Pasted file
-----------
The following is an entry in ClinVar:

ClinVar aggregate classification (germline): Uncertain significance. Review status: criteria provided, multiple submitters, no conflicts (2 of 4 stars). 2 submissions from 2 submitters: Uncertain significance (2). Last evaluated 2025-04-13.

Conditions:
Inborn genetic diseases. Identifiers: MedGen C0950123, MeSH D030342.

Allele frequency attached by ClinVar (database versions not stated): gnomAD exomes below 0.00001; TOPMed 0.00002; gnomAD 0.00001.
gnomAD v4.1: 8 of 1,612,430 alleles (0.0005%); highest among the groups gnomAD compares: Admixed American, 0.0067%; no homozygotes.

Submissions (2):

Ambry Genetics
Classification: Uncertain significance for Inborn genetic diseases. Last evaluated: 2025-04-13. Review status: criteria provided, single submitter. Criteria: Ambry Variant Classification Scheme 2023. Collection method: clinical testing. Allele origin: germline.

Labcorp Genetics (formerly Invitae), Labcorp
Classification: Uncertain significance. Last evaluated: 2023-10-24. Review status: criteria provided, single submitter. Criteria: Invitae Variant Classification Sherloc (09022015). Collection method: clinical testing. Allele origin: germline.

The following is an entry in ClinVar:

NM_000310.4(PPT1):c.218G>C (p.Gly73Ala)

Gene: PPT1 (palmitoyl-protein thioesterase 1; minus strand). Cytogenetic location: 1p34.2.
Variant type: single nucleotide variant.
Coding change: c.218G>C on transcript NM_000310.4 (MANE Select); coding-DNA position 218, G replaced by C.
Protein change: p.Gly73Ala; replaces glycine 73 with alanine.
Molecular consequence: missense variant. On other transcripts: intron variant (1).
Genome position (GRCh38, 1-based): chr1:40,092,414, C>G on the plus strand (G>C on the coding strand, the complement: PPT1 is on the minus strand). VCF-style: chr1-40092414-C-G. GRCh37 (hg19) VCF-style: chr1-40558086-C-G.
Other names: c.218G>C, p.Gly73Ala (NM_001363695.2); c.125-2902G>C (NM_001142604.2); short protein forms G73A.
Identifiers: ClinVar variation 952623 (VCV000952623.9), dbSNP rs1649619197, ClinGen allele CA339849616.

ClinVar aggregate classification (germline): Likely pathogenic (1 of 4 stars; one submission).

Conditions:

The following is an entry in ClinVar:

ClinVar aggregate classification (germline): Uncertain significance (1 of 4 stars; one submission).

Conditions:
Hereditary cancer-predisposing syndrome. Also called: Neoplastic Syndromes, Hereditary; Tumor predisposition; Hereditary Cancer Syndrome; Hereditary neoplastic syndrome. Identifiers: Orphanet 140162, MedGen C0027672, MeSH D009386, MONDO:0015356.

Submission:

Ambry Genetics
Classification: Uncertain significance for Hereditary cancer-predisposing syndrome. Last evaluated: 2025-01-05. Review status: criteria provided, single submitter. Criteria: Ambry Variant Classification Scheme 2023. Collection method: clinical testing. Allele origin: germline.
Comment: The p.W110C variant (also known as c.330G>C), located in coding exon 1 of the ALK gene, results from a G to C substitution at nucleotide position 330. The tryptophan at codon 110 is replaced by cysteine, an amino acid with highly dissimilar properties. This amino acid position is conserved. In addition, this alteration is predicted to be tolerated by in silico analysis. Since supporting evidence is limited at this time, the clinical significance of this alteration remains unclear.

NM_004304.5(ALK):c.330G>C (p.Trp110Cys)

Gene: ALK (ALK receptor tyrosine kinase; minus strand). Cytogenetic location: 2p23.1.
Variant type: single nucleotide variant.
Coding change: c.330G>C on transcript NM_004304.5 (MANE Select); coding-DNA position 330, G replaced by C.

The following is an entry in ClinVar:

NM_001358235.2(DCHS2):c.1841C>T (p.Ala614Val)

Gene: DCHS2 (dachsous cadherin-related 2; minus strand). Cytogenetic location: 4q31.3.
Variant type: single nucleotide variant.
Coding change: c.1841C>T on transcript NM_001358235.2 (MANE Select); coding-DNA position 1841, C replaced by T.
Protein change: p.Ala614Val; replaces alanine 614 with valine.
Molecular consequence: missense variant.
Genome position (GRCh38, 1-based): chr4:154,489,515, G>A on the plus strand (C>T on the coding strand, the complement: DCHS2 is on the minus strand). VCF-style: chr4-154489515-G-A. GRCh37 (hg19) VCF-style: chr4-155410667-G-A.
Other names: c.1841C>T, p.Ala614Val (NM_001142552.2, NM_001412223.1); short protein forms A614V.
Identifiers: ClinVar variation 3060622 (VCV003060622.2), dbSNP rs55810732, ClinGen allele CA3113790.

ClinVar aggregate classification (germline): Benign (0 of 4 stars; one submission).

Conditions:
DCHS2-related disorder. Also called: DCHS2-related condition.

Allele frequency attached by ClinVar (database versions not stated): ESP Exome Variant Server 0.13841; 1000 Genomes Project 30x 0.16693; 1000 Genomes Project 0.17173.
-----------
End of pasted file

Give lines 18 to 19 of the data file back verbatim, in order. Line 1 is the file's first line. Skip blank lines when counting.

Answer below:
Molecular consequence: missense variant. On other transcripts: intron variant (1).
Genome position (GRCh38, 1-based): chr1:40,092,414, C>G on the plus strand (G>C on the coding strand, the complement: PPT1 is on the minus strand). VCF-style: chr1-40092414-C-G. GRCh37 (hg19) VCF-style: chr1-40558086-C-G.